The ambassadors have lingered here these two days, because they would sumere Eucharistiam before going; and to-day they departed intending to lie this night at Dumbar. Edinburgh, 23 March, at night. Signed.
Pp. 8. Add. Endd. : Ao xxxiiijo.
*** An abstract of the above, noting misreadings and omissions in the Sadler State Papers, is given in Hamilton Papers, No. 338.
24 March.
Dasent's A. P. C., 101.
314. The Privy Council.
Meeting at St. James', 24 March. Present : Chancellor, Norfolk, Privy Seal, Hertford, Winchester, Westminster, Browne, Wingfield, Wriothesley. Business :—Philip Hobbye released from the Fleet. Recognisances (cited) for the appearance of Thos. Stevins, rector of Bentworth, Hants, of Roger de Prat, Frenchman, denizen, of Paul Wythipowle and — Palmer, and of Thos. Winthroppe.
24 March.
R. O.
315. The Earl of Surrey.
Examination of Alice Flaner "on Easter Even, ao xxxiiijto" The incident "lately" in Castell's shop where "a strange man" asked her what prince she spoke of (as No. 73). Signed by Lord Russell, Sir Ant. Browne and Wriothesley.
Examined where she heard that, if any thing happened to the King, my lord of Surrey should be King; she says that once, when Surrey was deceived in buying certain linen, her mistress said, "'I marvel they will thus deceive a prince.' 'Why, mistress,' quoth this deponent, 'is he a prince?' 'Yea, Mary!' quoth she, 'and if ought should come at the King but good his father should stand for king.'" Signed as above.
P. 1. In Wriothesley's hand.
R. O. 2. Notes headed "Alys Flaner on Eister Even," viz. :—
"Pikering, Clere, her mistress :—These called her when she came from the Court and compelled her to tell what was said to her by the Council." When my lord of Surrey was deceived in buying cloth, her mistress expressed marvel "that they will deceive a prince." Surrey and Pikering his man and others went out one night after 9 p.m. and came not in again till she was abed. They and Clere have "eaten flesh this Lent in her master's house, also her mistress doth eat flesh."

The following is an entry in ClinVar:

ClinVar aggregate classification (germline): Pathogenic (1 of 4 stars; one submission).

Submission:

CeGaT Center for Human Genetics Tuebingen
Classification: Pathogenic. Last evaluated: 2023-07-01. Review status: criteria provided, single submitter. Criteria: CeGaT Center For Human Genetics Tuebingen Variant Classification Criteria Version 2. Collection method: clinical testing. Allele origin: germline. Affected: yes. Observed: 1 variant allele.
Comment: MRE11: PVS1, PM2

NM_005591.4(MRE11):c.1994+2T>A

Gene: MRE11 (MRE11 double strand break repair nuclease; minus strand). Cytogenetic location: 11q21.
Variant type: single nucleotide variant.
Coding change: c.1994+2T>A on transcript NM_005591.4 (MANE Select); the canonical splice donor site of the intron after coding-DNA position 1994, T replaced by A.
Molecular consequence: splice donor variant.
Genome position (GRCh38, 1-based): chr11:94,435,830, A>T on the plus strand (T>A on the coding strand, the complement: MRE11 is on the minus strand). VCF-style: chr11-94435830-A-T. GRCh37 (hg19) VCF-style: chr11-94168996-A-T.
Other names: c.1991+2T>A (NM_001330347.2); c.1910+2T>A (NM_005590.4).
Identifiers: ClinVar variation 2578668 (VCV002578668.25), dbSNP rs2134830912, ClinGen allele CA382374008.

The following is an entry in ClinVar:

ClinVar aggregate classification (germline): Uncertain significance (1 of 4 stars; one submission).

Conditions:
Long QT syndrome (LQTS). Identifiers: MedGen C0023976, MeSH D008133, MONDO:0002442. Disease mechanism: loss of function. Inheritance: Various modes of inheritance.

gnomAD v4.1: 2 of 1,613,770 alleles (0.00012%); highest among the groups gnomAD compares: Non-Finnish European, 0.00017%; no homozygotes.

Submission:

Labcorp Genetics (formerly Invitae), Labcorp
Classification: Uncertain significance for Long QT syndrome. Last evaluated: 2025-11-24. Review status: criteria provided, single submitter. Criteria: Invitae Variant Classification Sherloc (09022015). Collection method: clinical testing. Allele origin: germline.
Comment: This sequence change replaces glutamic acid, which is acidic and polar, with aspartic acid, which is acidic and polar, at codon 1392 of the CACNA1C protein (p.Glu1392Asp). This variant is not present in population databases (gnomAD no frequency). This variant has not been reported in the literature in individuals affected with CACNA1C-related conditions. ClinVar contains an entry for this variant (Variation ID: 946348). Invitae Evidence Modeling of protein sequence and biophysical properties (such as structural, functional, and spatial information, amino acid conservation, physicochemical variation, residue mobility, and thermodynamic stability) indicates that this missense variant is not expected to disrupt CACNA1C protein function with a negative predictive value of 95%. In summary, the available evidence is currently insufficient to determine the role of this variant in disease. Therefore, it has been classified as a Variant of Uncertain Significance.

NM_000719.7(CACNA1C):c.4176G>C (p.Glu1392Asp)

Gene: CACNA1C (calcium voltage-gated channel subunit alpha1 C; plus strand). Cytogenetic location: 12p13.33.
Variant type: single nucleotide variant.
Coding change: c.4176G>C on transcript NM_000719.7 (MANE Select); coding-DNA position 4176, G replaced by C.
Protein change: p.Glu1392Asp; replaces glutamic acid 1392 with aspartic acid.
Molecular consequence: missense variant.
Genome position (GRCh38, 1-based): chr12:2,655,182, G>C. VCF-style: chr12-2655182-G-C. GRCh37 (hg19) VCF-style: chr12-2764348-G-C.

In Wriothesley's hand, p. 1.
24 March.
Add. MS. 32,650, f. 77. B. M. Hamilton Papers, No. 339.
316. Lisle to Henry VIII.
Since coming hither on Maundy Thursday night, being at leisure; has considered his proceedings together with the advertisements from Scotland, and sends his opinion, conceived especially upon his last letters from Anguishe and Sir George Duglas, dated Edinburgh 16th inst., wherein it appears that they have made Arren second person of the realm without giving notice to the lord Lieutenant or Lisle. This embassade now coming seems to have no commission for delivery of the Princess, but only to contract a marriage. Having inkling that the lords of Scotland, after the death of their King, would labour for a safe conduct for ambassadors, Anguishe and his brother came "upon the spurs" to Alnwik; and Sir George declared to my lord of Durham and Lisle how the said lords were seeking an abstinence in order to send into Denmark and France, and "make themselves strong," and advised that no such safe conduct should be granted until they (Anguishe and his brother) were in Scotland, and then Sir George thought he should be one of the ambassadors. This they seem to have forgotten, as they write now for licence for a ship to pass into France for household stuff and another to Denmark "upon merchandises." Conferring their former discourses with their late proceedings makes him "utterly to mislike their merchandises." Had to prick them forward before he could get anything from them touching their Parliament. Newcastell, 24 March, 9 p.m. Signed.
Pp. 3. Add. Endd. : ao xxxiiijo.
24 March.
Zurich Letters, I. 239. (Parker Soc.)
317. Richard Hilles to Henry Bullinger.
Has received his letter by Falckner apologizing for not answering fully; but the answer was longer and more gratifying than he expected. Is grateful on John Burcher's account, whom Bullinger say she served the more readily on Hilles' recommendation.